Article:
Comparative Critique Between Coy Mistress and Sexual Healing

Comparative Critique Between Coy Mistress and Sexual Healing

     When given the choice to decide between love and death, many would find it difficult to cope with the consequences of their decision. The loss of a beloved or worse the loss of one’s own life can be seriously triggering to those who acknowledge the grip of the reaper coming towards them. Guilty pleasures and the sensual aspects of a relationship are the main focuses for Andrew Marvell in his 1861 carpe diem poem, “To His Coy Mistress”. Marvell relishes in the aspect of death being inevitable and to seize opportunities for sensuality; these words speak in relation to the legendary R&B track, “Sexual Healing” by soul singer Marvin Gaye in 1982. Gaye completely idealizes healing his mental, physical, and emotional wounds through sexual gratification; the tune attempts to connect the sensuality that Marvell pushes for as a health aid that can soothe someone back to normality. Although several centuries apart in their creation, Marvell and Gaye both focus on pushing to obtain sensuality and sexual gratification from partners but differ slightly in their approach on why this sort of pleasure is needed. Marvin Gaye looks to heal his illegitimate wounds as to where Andrew Marvell seeks to gain sexual experiences before death overcomes him.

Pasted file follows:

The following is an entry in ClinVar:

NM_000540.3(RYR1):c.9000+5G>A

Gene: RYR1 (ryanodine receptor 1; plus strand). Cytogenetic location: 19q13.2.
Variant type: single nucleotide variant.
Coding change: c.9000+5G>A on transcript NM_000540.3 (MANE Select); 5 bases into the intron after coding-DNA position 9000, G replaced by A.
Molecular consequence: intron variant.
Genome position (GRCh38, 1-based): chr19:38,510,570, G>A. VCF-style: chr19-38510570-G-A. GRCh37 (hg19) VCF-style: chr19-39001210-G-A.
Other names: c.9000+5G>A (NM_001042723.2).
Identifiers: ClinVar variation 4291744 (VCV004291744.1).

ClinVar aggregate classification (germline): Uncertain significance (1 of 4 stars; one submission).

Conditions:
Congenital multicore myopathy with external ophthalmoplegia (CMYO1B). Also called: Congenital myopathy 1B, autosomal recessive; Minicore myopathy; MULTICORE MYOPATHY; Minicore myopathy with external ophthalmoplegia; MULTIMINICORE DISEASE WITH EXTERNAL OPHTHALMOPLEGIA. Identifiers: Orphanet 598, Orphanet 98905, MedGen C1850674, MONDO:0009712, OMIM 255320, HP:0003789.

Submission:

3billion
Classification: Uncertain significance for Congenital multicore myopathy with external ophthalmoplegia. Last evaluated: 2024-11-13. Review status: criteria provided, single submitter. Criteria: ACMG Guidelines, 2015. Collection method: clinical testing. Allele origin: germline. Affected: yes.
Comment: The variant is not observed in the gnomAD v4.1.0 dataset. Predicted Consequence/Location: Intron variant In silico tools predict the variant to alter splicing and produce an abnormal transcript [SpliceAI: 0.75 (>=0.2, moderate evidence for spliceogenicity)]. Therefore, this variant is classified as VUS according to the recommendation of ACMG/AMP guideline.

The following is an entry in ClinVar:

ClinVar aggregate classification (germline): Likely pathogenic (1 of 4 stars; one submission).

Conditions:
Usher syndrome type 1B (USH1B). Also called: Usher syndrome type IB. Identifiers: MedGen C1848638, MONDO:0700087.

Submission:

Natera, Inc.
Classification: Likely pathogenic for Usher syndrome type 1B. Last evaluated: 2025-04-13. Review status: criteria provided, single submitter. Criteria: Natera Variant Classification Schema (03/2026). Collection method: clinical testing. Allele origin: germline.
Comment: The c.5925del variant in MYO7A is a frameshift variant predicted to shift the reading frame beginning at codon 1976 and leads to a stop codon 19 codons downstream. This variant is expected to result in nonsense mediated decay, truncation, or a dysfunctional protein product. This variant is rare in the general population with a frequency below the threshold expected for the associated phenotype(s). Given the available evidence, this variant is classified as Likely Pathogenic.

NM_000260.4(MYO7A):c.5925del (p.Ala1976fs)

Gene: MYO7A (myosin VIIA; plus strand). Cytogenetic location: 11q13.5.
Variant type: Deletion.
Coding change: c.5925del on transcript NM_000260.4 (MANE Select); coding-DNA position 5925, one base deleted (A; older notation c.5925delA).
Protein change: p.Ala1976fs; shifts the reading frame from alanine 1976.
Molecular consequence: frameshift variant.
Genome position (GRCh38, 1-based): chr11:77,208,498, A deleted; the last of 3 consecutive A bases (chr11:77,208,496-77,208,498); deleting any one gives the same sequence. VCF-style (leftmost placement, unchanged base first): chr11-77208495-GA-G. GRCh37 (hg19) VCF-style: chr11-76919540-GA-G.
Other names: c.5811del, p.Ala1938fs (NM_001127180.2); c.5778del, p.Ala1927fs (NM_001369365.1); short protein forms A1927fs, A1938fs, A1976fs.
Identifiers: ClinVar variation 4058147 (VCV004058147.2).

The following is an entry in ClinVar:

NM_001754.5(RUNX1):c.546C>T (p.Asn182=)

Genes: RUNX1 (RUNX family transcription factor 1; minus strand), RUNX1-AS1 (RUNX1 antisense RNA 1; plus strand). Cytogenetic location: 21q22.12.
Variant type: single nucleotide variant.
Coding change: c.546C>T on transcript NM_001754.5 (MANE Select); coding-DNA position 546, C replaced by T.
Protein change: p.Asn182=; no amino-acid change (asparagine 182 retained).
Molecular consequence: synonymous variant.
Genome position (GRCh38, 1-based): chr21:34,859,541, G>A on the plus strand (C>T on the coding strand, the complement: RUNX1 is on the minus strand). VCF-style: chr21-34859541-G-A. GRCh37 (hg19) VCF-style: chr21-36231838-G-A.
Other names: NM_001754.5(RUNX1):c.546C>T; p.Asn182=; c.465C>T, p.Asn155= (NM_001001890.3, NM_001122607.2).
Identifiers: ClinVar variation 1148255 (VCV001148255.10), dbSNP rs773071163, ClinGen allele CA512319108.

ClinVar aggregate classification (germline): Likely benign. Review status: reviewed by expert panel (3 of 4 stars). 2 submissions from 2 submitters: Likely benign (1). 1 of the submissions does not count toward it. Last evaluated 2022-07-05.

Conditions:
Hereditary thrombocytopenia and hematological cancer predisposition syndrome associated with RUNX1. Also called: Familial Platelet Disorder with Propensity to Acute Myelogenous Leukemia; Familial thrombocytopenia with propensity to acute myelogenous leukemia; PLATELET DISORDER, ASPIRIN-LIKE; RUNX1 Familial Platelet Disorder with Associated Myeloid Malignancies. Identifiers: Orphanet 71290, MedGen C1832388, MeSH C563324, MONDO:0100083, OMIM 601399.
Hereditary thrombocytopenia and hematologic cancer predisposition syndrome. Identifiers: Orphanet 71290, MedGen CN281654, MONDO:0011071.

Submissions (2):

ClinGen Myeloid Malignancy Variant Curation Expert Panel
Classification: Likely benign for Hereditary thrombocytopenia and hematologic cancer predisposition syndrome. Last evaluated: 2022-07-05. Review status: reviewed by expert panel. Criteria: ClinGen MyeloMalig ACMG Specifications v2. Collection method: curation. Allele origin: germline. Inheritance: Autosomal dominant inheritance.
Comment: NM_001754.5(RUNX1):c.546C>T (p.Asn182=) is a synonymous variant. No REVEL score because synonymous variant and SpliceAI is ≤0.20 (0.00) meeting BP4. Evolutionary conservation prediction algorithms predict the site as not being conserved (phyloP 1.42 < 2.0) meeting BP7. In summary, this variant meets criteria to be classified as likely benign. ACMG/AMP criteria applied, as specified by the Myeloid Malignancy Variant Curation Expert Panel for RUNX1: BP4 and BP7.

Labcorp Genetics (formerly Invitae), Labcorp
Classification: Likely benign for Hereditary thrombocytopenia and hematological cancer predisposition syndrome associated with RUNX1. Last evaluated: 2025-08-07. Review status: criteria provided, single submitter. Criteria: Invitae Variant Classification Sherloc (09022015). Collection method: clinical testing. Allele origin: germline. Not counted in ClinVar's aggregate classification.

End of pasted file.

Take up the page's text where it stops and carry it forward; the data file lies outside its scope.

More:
Published after his death, “To His Coy Mistress” by Andrew Marvell was speculated to be written during the 1640’s-1660’s. This time period is imperative in understanding his worry about the afterlife and not taking his life for granted. Life expectancy, illnesses, and incident-related fatalities were pressing matters that would make anyone born during this time afraid of living accordingly. It is also in theory that during the creation of Marvell’s poem, Marvell was suffering from the adverse effects of Malaria and using this poem to relate his own fear of death and living life to the fullest on paper. The speaker first explains that in a world not bound by the fear of death he and his “coyness, lady,” (2) would spend eternity planning romantics between one another and living every moment as if there was never an end. The speaker then establishes his main priority within the statement, “And you should, if you please, refuse / Till the conversion of the Jews.” (9-10). The speaker is explaining how in this hypothetical situation, he would not care about consummation and would be infatuated for eternity. In contrast to his theoretical world perspective, the speaker begins giving his in-depth view on the reality (that both the speaker and his lover reside in) is plagued by the hands of mortality. He starts with saying, “But at my back I always hear / Time’s wingèd chariot hurrying near;” (21-22), a quote that enables the reader to understand reality and investigate the real world. The speaker goes on to show intentions that are beyond romanticism and aimed towards achieving physical affection, ignoring chastity with his loved one. He goes on to talk about the consequences of not receiving the bounds of pleasures he seeks to find, “The grave’s a fine and private place, / But none, I think, do there embrace.” (31-32). The speaker becomes increasingly more emphatic about his wants and explains how infatuated he is with his Coy Mistress; that her beauty is arousing, and tension built from the feeling of impending doom must be released from engaging in an embrace. Following this event, the speaker ends by proclaiming, “Thus, though we cannot make our sun / Stand still, yet we will make him run.” (45-46), meaning that his lover and him should act accordingly, instead of accepting time as a force that would ruin their ability to live in the memories, they would rather push against the chronological time progression and face every waking moment as if it would be their last.